Former Speakers Warn Against Partisan Legislature
LINCOLN, NE (December 30, 2022) – Two former Speakers of the Nebraska Legislature are sounding the alarm that the nonpartisan tradition of the nation’s only one-house legislature is being threatened. According to news reports, when the Legislature convenes in January there will be an effort to end secret ballot voting for leadership positions.
“As former speakers of the Legislature, we saw first-hand how the rules and traditions of the Legislature preserve nonpartisanship, which produces more thoughtful policy that serves the state as a whole,” said former speaker Greg Adams of York. Adams was Speaker of the Nebraska Legislature from 2013 to 2015.
“Private ballots have long been used for selecting internal leadership positions within school boards, county commissioners, private organizations and political caucuses in Congress. Republican majority Legislatures have maintained this process for decades because state senators from all political affiliations have recognized its benefits to the Legislature and to the state,” Adams said. Prior to serving in the Nebraska Legislature, Adams served on the York City Council and as Mayor of York.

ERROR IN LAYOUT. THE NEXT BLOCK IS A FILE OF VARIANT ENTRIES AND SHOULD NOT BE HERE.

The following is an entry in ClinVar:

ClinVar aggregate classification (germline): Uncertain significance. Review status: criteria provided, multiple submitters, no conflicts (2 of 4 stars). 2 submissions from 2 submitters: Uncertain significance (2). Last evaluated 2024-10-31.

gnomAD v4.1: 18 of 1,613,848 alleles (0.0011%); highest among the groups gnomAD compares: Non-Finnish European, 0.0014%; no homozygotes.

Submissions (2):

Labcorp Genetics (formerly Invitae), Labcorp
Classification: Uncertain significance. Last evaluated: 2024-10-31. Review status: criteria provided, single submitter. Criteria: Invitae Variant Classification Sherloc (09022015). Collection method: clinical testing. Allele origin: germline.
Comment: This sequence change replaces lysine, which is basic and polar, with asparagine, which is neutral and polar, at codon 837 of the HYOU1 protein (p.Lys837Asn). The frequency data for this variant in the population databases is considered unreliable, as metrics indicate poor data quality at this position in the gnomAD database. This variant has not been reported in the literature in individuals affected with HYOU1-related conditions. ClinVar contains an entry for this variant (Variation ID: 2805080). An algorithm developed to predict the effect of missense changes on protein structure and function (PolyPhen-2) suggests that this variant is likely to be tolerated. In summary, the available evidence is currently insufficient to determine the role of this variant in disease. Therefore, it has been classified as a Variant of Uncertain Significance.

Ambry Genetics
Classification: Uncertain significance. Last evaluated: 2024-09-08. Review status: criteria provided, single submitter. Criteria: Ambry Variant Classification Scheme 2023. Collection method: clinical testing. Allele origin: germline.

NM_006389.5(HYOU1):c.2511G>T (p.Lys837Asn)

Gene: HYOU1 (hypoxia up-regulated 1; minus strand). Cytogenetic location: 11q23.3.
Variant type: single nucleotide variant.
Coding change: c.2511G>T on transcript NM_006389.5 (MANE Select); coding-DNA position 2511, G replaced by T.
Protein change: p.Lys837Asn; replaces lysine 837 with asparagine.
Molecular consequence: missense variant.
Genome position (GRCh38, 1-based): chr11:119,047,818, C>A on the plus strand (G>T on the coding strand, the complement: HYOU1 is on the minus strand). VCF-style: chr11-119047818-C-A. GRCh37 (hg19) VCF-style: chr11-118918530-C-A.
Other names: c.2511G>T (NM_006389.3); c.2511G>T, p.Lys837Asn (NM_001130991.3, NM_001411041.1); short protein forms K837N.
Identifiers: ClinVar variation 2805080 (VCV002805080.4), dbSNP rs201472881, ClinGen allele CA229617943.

“The nonpartisan structure of our Legislature has been the pride of Nebraskans since 1937,” said former speaker Galen Hadley of Kearney. Hadley succeeded Adams as speaker of the Legislature serving from 2015 to 2017.
“Nonpartisanship makes the senators more equal and independent,” Hadley said. “Instead of party leaders having the only meaningful voices in the body, all senators contribute their own strengths and experience to policy making. Lobbyists must work to persuade each senator, not simply the few party bosses who will then tell their members how to vote,” he said.
“Electing leadership positions for speaker and committee chairs using a private ballot allows senators the autonomy to vote for leaders they believe are most qualified to serve in those roles rather than who is most politically powerful. Otherwise, senators might be pressured to vote for a senator simply because they belong to the same political party. With only 49 members in the body, this preserves relationships so senators can work together and have a productive session,” Adams said.
“Returning senators demonstrate their statesmanship and commitment to Nebraska when they safeguard the rules that safeguard this unique institution. And newly elected senators should resist outside pressures to change these rules before they even experience serving in the Legislature. It’s unwise to change the longstanding and well considered rules of a branch of government before they can see for themselves why the rules exist,” Hadley said
“I’m concerned that a fight over the rules could also delay other agenda items the Legislature has scheduled for the start of the session, including the leadership elections themselves,” Hadley said.
“The road map we follow is an attempt to take partisanship out of the system. Political parties get in the way of truly representing the will of the people. All senators, regardless of party, can represent their constituents equally,” Adams said.